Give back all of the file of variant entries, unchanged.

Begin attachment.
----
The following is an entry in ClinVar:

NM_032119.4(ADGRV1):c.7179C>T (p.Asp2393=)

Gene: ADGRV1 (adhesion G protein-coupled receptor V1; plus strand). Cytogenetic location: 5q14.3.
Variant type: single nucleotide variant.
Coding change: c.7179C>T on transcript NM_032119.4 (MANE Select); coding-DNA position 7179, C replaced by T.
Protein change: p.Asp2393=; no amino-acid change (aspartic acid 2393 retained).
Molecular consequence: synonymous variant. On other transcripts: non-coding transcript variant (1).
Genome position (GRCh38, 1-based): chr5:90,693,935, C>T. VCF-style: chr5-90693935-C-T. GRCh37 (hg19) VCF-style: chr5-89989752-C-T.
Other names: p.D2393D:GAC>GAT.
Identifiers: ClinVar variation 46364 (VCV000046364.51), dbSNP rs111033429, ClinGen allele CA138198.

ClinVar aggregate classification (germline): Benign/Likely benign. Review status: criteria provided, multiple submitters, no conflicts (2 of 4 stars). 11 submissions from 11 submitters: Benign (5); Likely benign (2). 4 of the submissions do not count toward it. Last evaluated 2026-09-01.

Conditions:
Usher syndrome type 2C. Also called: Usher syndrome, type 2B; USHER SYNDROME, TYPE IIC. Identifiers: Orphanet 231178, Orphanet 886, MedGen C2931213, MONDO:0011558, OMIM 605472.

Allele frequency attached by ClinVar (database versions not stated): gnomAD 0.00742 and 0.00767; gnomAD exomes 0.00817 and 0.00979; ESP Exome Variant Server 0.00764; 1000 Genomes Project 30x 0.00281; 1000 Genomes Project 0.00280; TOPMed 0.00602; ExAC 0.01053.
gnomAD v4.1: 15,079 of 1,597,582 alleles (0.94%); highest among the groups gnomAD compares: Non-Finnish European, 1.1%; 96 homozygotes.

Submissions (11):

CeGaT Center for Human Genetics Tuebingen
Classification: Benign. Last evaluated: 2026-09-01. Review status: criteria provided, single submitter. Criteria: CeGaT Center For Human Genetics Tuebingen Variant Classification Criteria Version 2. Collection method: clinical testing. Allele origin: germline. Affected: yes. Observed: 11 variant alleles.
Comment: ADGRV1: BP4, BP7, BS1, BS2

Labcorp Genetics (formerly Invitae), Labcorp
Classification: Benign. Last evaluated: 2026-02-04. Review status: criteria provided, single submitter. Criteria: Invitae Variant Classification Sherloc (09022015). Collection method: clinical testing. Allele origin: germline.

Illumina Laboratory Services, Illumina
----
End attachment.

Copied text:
The following is an entry in ClinVar:

NM_032119.4(ADGRV1):c.7179C>T (p.Asp2393=)

Gene: ADGRV1 (adhesion G protein-coupled receptor V1; plus strand). Cytogenetic location: 5q14.3.
Variant type: single nucleotide variant.
Coding change: c.7179C>T on transcript NM_032119.4 (MANE Select); coding-DNA position 7179, C replaced by T.
Protein change: p.Asp2393=; no amino-acid change (aspartic acid 2393 retained).
Molecular consequence: synonymous variant. On other transcripts: non-coding transcript variant (1).
Genome position (GRCh38, 1-based): chr5:90,693,935, C>T. VCF-style: chr5-90693935-C-T. GRCh37 (hg19) VCF-style: chr5-89989752-C-T.
Other names: p.D2393D:GAC>GAT.
Identifiers: ClinVar variation 46364 (VCV000046364.51), dbSNP rs111033429, ClinGen allele CA138198.

ClinVar aggregate classification (germline): Benign/Likely benign. Review status: criteria provided, multiple submitters, no conflicts (2 of 4 stars). 11 submissions from 11 submitters: Benign (5); Likely benign (2). 4 of the submissions do not count toward it. Last evaluated 2026-09-01.

Conditions:
Usher syndrome type 2C. Also called: Usher syndrome, type 2B; USHER SYNDROME, TYPE IIC. Identifiers: Orphanet 231178, Orphanet 886, MedGen C2931213, MONDO:0011558, OMIM 605472.

Allele frequency attached by ClinVar (database versions not stated): gnomAD 0.00742 and 0.00767; gnomAD exomes 0.00817 and 0.00979; ESP Exome Variant Server 0.00764; 1000 Genomes Project 30x 0.00281; 1000 Genomes Project 0.00280; TOPMed 0.00602; ExAC 0.01053.
gnomAD v4.1: 15,079 of 1,597,582 alleles (0.94%); highest among the groups gnomAD compares: Non-Finnish European, 1.1%; 96 homozygotes.

Submissions (11):

CeGaT Center for Human Genetics Tuebingen
Classification: Benign. Last evaluated: 2026-09-01. Review status: criteria provided, single submitter. Criteria: CeGaT Center For Human Genetics Tuebingen Variant Classification Criteria Version 2. Collection method: clinical testing. Allele origin: germline. Affected: yes. Observed: 11 variant alleles.
Comment: ADGRV1: BP4, BP7, BS1, BS2

Labcorp Genetics (formerly Invitae), Labcorp
Classification: Benign. Last evaluated: 2026-02-04. Review status: criteria provided, single submitter. Criteria: Invitae Variant Classification Sherloc (09022015). Collection method: clinical testing. Allele origin: germline.

Illumina Laboratory Services, Illumina